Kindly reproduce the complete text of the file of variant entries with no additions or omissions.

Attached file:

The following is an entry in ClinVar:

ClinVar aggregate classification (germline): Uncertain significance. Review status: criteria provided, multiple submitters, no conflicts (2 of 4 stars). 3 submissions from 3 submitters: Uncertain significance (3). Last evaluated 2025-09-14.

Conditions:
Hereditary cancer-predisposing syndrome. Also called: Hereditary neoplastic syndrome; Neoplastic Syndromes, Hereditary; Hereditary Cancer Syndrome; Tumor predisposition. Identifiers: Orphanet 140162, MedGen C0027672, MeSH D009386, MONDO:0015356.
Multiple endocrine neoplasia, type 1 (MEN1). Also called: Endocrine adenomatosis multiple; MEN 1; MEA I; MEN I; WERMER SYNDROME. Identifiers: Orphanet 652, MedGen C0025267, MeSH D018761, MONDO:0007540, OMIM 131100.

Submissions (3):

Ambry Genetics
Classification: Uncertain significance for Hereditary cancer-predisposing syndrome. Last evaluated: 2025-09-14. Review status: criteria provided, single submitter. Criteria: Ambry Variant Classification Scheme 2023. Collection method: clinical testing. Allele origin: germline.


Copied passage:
The following is an entry in ClinVar:

ClinVar aggregate classification (germline): Uncertain significance. Review status: criteria provided, multiple submitters, no conflicts (2 of 4 stars). 3 submissions from 3 submitters: Uncertain significance (3). Last evaluated 2025-09-14.

Conditions:
Hereditary cancer-predisposing syndrome. Also called: Hereditary neoplastic syndrome; Neoplastic Syndromes, Hereditary; Hereditary Cancer Syndrome; Tumor predisposition. Identifiers: Orphanet 140162, MedGen C0027672, MeSH D009386, MONDO:0015356.
Multiple endocrine neoplasia, type 1 (MEN1). Also called: Endocrine adenomatosis multiple; MEN 1; MEA I; MEN I; WERMER SYNDROME. Identifiers: Orphanet 652, MedGen C0025267, MeSH D018761, MONDO:0007540, OMIM 131100.

Submissions (3):

Ambry Genetics
Classification: Uncertain significance for Hereditary cancer-predisposing syndrome. Last evaluated: 2025-09-14. Review status: criteria provided, single submitter. Criteria: Ambry Variant Classification Scheme 2023. Collection method: clinical testing. Allele origin: germline.